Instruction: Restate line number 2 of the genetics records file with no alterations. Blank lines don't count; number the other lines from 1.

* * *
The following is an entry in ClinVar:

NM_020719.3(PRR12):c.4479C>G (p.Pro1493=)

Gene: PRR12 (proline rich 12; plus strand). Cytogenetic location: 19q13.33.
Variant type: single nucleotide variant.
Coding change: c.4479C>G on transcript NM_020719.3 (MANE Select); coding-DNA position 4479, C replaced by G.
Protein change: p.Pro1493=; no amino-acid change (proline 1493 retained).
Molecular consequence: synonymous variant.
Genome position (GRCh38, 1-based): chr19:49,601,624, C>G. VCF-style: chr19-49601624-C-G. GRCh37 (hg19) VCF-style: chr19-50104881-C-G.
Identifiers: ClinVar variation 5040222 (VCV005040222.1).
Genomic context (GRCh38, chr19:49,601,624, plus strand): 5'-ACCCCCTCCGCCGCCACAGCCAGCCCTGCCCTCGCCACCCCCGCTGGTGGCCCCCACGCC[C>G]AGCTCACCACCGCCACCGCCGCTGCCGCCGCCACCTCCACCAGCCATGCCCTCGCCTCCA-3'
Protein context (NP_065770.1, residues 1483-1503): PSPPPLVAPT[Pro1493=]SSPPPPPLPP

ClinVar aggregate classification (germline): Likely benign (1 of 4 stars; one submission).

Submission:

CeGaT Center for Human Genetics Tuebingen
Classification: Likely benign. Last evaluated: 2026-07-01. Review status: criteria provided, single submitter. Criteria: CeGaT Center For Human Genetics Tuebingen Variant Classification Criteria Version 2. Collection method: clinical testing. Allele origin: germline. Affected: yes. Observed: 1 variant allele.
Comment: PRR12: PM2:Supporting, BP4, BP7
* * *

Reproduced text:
NM_020719.3(PRR12):c.4479C>G (p.Pro1493=)